Barbrook is not unaware that the most spectacular objects on display at the 1964 World’s Fair – rockets, computers, atomic reactors – were primarily state-funded instruments of globalised warfare. However, he has no way to ask himself Turner’s generative question animated by events taking place, in the same year of 1964, not in Flushing Meadows, but on the Berkeley campus. Turner reproduces a quirky photograph of striking Free Speech activists wearing IBM computer cards around their necks as signs of protest. (There was, as it happens, another face to Flushing Meadows in 1964, quite invisible from Barbrook’s optic, namely, the motorised Critical Mass, or ‘stall-in’, blockading local roads at the opening of the World’s Fair, organised by black radicals from the Brooklyn branch of Congress of Racial Equality (CORE) protesting urban poverty and racism. Flyers urged New Yorkers to ‘drive awhile for freedom.’)

Image: Free Speech marchers at Berkeley wear computer cards as signs of protest, December 1964. Photograph by Helen Nestor. Used by permission of the photographer and courtesy of Helen Nestor Collection, the Oakland Museum of California

Barbrook could not entertain Turner’s question because he is committed to the premise that post-war ‘imaginary futures’ present an essentially unchanging vision, or in the words of his opening chapter, ‘The Future Is What It Used To Be’. He attempts to buttress this assumption by a striking – and ahistorical – legerdemain, and by shifting our focus again to the Unisphere. Veness’s image of Barbrook in front of the unisphere posits the desired historical immutability – ‘[t]he frozen time of the 1960s past is almost indistinguishable from our imaginary futures in the 2000s.’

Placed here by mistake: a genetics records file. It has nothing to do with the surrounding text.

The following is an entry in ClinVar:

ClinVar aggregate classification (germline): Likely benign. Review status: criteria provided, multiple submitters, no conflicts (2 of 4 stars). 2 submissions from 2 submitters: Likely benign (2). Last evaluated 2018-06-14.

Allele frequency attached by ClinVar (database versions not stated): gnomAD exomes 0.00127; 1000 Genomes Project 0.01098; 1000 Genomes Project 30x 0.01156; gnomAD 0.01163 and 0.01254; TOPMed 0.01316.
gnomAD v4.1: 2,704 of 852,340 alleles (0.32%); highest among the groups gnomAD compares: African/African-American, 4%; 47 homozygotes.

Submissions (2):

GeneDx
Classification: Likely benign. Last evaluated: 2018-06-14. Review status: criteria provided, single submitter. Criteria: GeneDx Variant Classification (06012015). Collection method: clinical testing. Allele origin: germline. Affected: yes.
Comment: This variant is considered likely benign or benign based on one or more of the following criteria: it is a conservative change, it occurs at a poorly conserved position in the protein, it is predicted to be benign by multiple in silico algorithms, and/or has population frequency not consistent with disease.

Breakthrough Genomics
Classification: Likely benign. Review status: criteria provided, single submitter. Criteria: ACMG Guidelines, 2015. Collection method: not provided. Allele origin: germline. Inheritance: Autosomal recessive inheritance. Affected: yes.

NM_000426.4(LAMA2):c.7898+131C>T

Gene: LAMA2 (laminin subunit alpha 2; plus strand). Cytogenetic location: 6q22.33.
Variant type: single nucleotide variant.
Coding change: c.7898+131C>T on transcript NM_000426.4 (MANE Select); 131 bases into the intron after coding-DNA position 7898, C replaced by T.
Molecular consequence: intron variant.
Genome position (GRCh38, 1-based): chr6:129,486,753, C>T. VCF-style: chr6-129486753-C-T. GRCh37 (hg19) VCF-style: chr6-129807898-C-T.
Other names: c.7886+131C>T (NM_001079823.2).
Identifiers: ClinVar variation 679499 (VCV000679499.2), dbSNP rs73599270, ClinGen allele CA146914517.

But, in reality, the semiotics of the Unisphere have changed radically since 1964. It had come to connote a world shrunk by fibre optics rather than ICBMs, the domain of Tim Berners-Lee rather than Werner von Braun. This is not to deny some enduring affinities, of the kind that Marshall McLuhan trades on for his ‘global village’ notion. The Unisphere and, one could say, globes in general appeal to universalists of various stripes – neo-Kantians, humanitarian liberals, expo bureaucrats, UN one-worlders, transnational corporations, Earth First!ers and, evidently, cyberhucksters. We are fortunate that in Apollo’s Eye: A Cartographic Genealogy of the Earth in the Western Imagination the cultural geographer Denis Cosgrove has clarified the attraction of images of the planet which show no borders. Globes were from the beginning ‘emblems of sovereignty’ (it comes into the language in this sense in 1614). They became the playthings of monarchs and navigators, familiar as props in Renaissance portraiture.